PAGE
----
Feb. 28 is “National Rare Disease Day” and an infant from Indiana is suffering from a disease that affects 1 in 100,000 children in her state.
Symphony suffers from Maple Syrup Urine Disease (MUSD). Though the name might be innocuous, the genetic disorder can be fatal if untreated. “It involves inability to break down certain amino acids they are part of the protein. This is a disease that requires treatments for life,” Dr. Bryan Hainline, a geneticist at Riley Hospital for Children at IU Health, told Fox59.
Infants may seem healthy at birth, but their urine smells sweet. People with MUSD have to maintain a strict diet for the rest of their life.
Symphony’s parents discovered she had the disease when she was born, thanks to a genetic screening test.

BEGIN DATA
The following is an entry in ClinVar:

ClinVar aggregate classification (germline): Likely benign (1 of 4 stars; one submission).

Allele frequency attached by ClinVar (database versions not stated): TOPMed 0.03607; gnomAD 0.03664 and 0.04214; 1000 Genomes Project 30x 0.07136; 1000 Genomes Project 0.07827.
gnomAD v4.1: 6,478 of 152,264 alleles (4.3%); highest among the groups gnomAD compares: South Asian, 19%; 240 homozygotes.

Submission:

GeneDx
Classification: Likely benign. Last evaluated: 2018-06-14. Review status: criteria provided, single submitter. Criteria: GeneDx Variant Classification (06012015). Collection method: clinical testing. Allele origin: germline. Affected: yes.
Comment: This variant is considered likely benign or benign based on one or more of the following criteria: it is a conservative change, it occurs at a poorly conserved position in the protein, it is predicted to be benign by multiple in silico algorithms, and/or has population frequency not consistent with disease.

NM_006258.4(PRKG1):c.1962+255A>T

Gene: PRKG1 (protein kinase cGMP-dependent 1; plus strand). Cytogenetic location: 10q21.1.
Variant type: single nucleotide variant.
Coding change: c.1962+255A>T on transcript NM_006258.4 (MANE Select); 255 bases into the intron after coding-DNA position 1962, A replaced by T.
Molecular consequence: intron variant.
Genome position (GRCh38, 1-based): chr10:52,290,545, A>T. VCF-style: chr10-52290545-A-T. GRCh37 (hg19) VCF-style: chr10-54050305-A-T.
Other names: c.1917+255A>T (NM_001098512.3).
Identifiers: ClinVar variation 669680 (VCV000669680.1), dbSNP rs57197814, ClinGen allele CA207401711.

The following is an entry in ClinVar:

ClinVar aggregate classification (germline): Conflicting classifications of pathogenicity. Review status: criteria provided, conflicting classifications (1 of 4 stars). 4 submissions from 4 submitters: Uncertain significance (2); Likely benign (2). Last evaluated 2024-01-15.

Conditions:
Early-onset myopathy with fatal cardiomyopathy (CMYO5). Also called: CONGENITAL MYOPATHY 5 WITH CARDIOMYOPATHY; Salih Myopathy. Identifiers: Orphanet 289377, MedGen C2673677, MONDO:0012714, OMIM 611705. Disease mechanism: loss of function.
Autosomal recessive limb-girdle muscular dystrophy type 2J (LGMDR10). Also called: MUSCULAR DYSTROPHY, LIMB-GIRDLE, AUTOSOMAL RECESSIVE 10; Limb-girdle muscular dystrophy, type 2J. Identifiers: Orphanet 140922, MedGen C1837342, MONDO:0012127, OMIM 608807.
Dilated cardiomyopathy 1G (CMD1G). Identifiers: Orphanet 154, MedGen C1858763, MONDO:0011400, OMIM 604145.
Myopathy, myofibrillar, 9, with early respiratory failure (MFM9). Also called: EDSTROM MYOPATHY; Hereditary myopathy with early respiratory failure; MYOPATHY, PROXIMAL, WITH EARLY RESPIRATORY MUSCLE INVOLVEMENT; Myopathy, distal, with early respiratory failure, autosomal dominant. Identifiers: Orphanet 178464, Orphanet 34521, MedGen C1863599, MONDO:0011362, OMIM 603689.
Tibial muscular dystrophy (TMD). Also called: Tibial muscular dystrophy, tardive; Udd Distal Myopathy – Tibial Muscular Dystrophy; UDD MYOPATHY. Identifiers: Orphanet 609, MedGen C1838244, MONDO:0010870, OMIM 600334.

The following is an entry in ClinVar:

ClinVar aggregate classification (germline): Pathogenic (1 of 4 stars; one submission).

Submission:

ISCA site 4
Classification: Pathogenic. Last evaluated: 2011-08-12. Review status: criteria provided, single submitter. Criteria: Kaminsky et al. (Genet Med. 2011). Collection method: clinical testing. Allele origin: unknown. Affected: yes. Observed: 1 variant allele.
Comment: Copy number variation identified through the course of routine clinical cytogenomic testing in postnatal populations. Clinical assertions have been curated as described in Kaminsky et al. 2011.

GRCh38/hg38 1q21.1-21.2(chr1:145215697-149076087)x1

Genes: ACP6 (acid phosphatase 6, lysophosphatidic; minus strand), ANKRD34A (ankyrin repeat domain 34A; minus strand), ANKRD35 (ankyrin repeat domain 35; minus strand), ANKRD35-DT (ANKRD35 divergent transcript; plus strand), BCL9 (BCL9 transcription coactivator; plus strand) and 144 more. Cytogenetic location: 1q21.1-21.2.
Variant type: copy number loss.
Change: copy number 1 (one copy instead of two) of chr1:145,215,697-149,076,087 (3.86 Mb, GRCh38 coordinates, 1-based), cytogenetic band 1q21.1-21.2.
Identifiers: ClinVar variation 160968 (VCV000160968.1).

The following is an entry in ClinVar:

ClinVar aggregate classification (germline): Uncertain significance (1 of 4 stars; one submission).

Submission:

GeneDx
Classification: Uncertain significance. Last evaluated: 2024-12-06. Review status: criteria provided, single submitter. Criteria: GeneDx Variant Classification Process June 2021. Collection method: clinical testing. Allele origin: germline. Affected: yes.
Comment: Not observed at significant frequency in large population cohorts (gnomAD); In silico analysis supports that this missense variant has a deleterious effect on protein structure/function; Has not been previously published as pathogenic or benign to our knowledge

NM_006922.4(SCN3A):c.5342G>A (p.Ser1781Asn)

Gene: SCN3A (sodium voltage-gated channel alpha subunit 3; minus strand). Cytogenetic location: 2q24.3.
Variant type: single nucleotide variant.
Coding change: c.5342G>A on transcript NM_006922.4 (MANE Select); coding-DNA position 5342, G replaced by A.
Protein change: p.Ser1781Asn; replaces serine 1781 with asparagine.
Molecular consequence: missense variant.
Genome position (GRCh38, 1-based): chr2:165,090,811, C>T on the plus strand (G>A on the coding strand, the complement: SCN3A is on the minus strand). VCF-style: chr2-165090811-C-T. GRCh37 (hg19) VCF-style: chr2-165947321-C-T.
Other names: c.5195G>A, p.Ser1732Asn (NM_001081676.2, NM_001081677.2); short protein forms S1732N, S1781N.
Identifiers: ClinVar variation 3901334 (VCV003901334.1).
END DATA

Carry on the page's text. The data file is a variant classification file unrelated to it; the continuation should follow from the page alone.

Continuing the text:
“It was a pretty big shock when we were told that, especially when they told us it was genetic. We didn’t know anyone in our families that had it,” said Stacie Maynard, Symphony’s mother.
Phil Summers, Symphony’s father, said, “She is a very sick kid with a rare disease. It is genetic.”
Newborn genetic screening is required in Indiana, but it is not required in every state. Symphony is still hospitalized and she’ll need to gain more weight before she’s allowed to go home.
“I want people to realize that this disease is out there. It is rare, but it is out there. To raise awareness of the newborn screening and how helpful it is to be diagnosed early on,” Stacie said.